Anyone who knows me well knows my sense of direction is in the realm of non-existent, and I was more nervous about the hour-long drive than about any part of the conference. I tend to go into deep-thinking mode while I’m driving and, while many of my best ideas and insights and moments of clarity come to me in the car, this means my driving suffers. I miss exits, take random turns down side roads, speed up and slow down somewhat intermittently depending on the speed and excitement of my thoughts, and generally shouldn’t be trusted behind the wheel.
Knowing this, I put my focused pants on and gave myself a stern talking to before leaving – when driving to a new location an hour away, one should not worry about lightbulb moments but focus instead on the mundane task of driving, and other such sage advice. With great success and nary a wrong turn, I found my location and parked in a lovely underground parking garage and headed in for my day of learning. Despite what you’re thinking, I even had the forethought to look around for a floor level and identifying marker to help me find my car back later. Not seeing any such indicators, however, I presumed the parking garage was reasonably small. I parked almost immediately after entering and couldn’t see too many more cars, so I didn’t recognize this for the ridiculous assumption it was, having just parked under a major mall in a major city.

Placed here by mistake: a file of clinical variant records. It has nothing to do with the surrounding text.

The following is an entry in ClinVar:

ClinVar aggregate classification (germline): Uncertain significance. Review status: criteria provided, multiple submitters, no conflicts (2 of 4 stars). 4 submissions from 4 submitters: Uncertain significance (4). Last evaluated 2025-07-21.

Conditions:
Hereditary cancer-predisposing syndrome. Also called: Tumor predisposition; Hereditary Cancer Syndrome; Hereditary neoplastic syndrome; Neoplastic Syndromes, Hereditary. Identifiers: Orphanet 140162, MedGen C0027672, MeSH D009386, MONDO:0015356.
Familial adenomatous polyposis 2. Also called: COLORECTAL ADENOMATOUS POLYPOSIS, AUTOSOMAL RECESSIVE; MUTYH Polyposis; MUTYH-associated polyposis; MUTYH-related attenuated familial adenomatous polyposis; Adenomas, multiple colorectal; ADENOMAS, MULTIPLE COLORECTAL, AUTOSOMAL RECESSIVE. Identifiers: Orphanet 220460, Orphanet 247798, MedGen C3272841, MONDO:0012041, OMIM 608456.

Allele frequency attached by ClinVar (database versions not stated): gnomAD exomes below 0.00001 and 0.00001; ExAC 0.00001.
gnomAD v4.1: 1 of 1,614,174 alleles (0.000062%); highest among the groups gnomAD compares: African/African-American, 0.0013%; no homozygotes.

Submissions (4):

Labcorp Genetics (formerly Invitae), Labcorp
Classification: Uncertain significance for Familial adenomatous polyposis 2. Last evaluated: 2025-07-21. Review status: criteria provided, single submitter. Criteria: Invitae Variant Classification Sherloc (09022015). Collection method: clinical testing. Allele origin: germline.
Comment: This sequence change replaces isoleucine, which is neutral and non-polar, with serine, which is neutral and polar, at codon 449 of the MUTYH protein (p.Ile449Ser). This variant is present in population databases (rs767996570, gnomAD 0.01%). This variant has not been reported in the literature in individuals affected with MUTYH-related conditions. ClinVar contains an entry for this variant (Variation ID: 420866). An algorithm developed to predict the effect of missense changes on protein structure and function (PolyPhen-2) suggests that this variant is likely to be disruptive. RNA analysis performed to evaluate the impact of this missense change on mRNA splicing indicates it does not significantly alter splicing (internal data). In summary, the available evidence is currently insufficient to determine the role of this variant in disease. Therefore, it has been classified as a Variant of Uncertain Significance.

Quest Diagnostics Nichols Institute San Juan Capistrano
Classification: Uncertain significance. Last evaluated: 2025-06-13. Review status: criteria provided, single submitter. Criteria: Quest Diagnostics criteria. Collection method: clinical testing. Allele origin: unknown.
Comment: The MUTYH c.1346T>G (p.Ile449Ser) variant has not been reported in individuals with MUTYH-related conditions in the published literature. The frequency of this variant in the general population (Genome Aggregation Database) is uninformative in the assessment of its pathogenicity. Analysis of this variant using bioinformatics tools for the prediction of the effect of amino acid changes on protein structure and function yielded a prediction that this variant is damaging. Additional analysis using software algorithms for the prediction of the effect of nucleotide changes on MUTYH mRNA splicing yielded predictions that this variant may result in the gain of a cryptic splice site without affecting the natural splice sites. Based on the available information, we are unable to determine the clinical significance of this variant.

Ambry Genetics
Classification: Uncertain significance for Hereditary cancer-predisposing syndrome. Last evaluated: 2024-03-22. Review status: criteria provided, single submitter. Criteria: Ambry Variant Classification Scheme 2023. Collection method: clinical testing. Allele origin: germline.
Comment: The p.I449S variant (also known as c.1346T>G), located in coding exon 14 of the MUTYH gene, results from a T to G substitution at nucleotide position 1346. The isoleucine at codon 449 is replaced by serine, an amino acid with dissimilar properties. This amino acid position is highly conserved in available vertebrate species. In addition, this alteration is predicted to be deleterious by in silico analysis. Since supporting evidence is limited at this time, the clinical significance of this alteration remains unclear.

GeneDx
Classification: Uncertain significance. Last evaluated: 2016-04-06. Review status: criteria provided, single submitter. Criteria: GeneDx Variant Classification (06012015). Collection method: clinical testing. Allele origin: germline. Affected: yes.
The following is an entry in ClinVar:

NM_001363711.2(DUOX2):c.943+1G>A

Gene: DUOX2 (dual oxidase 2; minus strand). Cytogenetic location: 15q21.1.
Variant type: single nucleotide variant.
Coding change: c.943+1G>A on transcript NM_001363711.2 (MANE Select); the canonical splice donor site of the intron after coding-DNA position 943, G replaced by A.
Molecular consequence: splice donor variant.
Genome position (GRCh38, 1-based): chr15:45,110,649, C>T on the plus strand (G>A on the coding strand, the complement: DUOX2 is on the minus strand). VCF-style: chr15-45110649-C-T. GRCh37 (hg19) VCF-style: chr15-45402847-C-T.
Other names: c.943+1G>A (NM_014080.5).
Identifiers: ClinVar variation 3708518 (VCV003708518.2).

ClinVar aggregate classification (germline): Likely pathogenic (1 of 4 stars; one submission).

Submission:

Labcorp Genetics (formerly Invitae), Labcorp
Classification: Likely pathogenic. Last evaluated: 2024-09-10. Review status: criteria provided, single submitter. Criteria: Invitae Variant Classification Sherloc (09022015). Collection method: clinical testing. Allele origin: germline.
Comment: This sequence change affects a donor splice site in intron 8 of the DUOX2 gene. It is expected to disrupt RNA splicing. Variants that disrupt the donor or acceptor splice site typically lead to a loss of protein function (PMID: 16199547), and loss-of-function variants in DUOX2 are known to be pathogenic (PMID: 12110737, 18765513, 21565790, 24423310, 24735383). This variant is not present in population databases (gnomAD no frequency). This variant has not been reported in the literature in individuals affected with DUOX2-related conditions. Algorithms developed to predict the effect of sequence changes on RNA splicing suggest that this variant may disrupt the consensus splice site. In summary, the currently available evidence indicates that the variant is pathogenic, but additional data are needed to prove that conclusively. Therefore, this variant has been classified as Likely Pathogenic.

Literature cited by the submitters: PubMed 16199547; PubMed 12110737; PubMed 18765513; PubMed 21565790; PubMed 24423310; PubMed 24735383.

After a wonderful day at the conference, where the baby behaved beautifully, the snacks were delicious, and the people and speeches were lovely and inspiring, I headed back to the parking garage, fairly sure I even took the same elevator back into the garage that had gotten me out of it in the first place.
Twenty minutes of walking in a dim underground parking lot filled with the fumes of literally thousands of cars, I was no closer to finding my little blue Honda among the sea of hope-inducing little blue Hondas peppered throughout section orange, purple, yellow, white, black, and green. Coloured sections, friends. How was I supposed to notice that when I was in ONE SECTION THAT WAS ALL THE SAME COLOUR. USELESS SYSTEM.